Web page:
(Credits: Far Out / Alice Cooper)
When considering the ultimate rockstar, Alice Cooper sits high up on the list. With a career spanning over five decades, Cooper’s brand of highly theatrical rock earned him the nickname ‘Godfather of Shock Rock’. But the musician credits a different genre icon for capturing “the rock and roll spirit”.
When sharing a list of his favourite albums of all time, the records included were surprising. Cooper’s range of inspirations and references weave between some of the greatest and most underrated albums in history. The Beatles’ early work stands out to him, alongside Laura Nyo’s largely forgotten Eli and the Thirteenth Confession. Similarly, Cooper’s favourite album of all time comes from Butterfield Blues Band, with their record East-West being “one of those albums that nobody knows about. Musicians know about it”.
However, one of his favourite albums is an incredibly well-known one, picking out The Who’s classic My Generation. Sitting next to work from The Doors, The Yardbirds, The Rolling Stones and more, Alice Cooper respects The Who as one of the greats. In conversation with Ronnie Wood, Cooper even once said that the track ‘My Generation’ is arguably “the first metal song”.
In particular, it is the band’s guitarist, Pete Townshend, that stands out as a significant inspiration to Cooper. Gaining a reputation for his over-the-top rock shows that turn a concert into a spectacle, Cooper has always loved the most dramatic side of rock music. It’s no wonder, then, that Townshend’s angry, full-of-attitude playing stands out.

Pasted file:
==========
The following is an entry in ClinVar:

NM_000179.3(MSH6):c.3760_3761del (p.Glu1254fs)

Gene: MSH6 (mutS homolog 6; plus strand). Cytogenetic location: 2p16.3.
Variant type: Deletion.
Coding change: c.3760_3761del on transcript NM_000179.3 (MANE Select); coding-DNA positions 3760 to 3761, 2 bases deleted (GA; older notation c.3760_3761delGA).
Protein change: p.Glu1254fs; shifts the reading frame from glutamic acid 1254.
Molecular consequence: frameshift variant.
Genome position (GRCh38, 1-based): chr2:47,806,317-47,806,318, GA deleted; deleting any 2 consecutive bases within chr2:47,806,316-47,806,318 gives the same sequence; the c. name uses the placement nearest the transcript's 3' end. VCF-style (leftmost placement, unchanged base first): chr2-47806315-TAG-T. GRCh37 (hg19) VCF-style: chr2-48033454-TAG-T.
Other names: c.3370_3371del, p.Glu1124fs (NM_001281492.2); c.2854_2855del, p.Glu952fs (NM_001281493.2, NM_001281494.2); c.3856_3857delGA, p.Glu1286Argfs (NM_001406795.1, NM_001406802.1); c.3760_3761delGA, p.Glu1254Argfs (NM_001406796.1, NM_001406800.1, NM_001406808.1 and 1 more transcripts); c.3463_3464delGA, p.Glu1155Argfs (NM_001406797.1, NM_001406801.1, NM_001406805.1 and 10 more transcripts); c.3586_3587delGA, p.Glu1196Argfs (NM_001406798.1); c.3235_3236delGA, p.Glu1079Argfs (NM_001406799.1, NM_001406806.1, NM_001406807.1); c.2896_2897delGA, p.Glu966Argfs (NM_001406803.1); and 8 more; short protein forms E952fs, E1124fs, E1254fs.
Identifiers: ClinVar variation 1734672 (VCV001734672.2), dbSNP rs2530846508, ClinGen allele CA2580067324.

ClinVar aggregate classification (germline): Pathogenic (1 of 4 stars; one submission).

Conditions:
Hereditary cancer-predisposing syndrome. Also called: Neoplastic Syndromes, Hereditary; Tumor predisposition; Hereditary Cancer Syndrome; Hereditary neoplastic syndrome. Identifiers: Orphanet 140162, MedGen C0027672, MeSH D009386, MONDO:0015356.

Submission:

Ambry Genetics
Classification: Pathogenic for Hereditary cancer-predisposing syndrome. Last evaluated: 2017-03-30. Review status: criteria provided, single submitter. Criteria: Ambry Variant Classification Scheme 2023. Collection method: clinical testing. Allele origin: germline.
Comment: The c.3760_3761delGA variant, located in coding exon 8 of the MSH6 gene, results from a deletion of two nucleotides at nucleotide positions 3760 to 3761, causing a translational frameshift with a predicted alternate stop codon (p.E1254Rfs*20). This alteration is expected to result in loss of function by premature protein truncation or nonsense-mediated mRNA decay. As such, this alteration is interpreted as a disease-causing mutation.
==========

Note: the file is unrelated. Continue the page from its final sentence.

“You’ve got this guy, Pete Townshend, who is the antithesis of what a rock guitar player should be,” Cooper told Rolling Stone. Considering his moody, aggressive approach to playing in stark contrast to the rock guitarists that came before him, Townshend stands out to Cooper as an early punk and an example of how angry rock can get. “He gets on stage, and his knuckles are bleeding from hitting the guitar and doing the windmill. He’s the first guy I ever saw wreck the guitar and wreck the amp,” Cooper adds.
But Townshend is also a clear inspiration for Cooper’s catchy radio-pop meets heavy rock sound. “On top of it, he was a pop writer,” Cooper continues. “He wrote pop songs. I mean if you listen to a lot of early The Who stuff, it was very pop-oriented.”
“Daltry could sing that stuff, but Pete Townshend never lost his anger,” Cooper adds, holding the guitar player up as a shining example of rock rage.
Townshend’s inspiration continues today as Alice Cooper remains in awe of him. “I saw him two years ago and his knuckles were still bleeding. Every one of those chords he was hitting, he meant,” he said. In fact, Cooper is still spreading the good word about Townshend’s power, stating, “I tell young bands all the time, if you want to capture the rock and roll spirit, go see Pete Townshend.”